Just got back from a long week in Berlin, long in a good way. One of the week's successes was the glitch-free debut of my new tiny laptop/guitar rig running AudioMulch. So I thought I'd post a Mulch MP3 or two, recorded last week.
I'm normally quite the anti-loopist these days, probably because I spent many years looping and just eventually became a bit fatigued by the sound of it and the playing strategies that it traps one into. But nonetheless these are a few loopy guitar improvisations through one of the example patches that comes with Mulch version 2.
It's a patch written by Christian Haines called lucier.amh, and it's supposed to kind of coarsely emulate the resonant frequencies techniques used in I Am Sitting in A Room, though here there are no real rooms involved: these are the resonant frequencies of one NastyReverb contraption and five two-second SDelays (along with a bit of "nice" reverb at the end of the chain, added by me, which I realize completely smooths over and destroys any remaining vestiges of Lucier's intended soundworld, but...I don't think I was ever aiming for that anyway).
This is a simple patch, but an interesting and useful way to degrade or erode a shortish loop. In each of these recordings I stop playing after about 3 minutes, which is a little too soon musically: if I'd had a bit more patience I could've paced the first five minutes better, but the sooner I stop adding new material, the sooner the loop can start to degrade, and that degradation is what these studies were about. So that means that in each study there's an absence of development from the 3:00 mark to 5:00 minutes while I wait for the resonance to kick in.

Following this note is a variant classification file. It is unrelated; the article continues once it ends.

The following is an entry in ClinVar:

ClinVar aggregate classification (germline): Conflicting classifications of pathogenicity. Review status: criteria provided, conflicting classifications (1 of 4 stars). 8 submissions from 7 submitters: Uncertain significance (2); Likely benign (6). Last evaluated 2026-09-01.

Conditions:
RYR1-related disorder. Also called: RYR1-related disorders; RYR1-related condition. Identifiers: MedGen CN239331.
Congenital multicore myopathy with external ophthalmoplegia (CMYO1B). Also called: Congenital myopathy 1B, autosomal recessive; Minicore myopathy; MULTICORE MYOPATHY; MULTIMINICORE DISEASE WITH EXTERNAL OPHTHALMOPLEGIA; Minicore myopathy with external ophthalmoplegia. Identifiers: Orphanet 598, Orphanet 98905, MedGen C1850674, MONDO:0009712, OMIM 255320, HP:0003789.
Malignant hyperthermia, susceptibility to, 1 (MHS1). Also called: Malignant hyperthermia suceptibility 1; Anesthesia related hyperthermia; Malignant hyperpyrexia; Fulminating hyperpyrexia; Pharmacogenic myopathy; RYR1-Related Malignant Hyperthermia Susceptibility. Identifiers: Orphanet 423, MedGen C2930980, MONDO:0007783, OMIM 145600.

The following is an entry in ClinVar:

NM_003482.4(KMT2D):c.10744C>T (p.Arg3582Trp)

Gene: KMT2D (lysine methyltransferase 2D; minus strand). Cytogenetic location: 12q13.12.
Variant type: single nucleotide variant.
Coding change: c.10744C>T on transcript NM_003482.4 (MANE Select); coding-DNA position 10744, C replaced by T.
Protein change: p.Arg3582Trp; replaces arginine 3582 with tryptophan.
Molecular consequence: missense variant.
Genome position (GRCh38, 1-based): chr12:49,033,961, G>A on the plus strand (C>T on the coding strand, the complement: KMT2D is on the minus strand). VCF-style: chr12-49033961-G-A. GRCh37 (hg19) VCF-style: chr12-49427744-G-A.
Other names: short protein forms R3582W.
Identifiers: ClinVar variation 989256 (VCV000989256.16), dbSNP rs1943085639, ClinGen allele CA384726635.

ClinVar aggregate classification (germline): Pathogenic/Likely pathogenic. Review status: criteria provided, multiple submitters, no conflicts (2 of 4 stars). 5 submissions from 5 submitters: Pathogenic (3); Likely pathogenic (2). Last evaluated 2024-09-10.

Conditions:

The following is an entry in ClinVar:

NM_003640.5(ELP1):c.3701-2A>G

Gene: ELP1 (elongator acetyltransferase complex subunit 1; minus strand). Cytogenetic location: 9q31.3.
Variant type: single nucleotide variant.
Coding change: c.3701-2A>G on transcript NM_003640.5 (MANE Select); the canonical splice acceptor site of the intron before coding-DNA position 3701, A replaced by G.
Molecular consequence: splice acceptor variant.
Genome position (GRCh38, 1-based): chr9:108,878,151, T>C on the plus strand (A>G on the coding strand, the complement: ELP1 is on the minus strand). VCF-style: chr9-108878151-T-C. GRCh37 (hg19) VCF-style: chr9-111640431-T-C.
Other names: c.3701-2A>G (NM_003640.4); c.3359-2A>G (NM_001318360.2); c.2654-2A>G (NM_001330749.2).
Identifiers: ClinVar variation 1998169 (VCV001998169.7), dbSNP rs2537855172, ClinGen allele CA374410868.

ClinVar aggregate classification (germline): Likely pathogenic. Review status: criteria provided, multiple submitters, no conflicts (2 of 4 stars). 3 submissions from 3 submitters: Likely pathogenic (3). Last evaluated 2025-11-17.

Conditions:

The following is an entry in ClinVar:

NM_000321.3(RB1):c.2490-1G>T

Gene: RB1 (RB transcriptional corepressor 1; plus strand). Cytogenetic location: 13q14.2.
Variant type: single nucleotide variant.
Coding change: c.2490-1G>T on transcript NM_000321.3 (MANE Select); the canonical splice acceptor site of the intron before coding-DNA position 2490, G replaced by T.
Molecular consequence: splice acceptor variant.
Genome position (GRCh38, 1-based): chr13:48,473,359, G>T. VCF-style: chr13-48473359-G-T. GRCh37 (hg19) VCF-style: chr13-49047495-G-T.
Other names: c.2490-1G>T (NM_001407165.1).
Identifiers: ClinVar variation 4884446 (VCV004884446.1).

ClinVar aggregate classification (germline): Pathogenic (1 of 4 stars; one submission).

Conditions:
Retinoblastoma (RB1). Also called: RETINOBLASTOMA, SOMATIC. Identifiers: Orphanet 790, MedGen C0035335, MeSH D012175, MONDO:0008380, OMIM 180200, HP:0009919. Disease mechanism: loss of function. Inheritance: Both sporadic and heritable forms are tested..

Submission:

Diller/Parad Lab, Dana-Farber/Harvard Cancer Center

#15 and #14 below are super-friendly and modal, and the other two are a little less so. #11 and #12 are so similar it's worth asking why you'd include both, but I guess maybe it's educational to see what happens when you forget to include any lower pitches as I did with #11.
The other idea was to see what if any interesting wobbles happened with different levels of intentional dissonance. I also imagine that soon I'll try using more sophisticated "rooms" to see how we can end up in less predictable or more controllable places.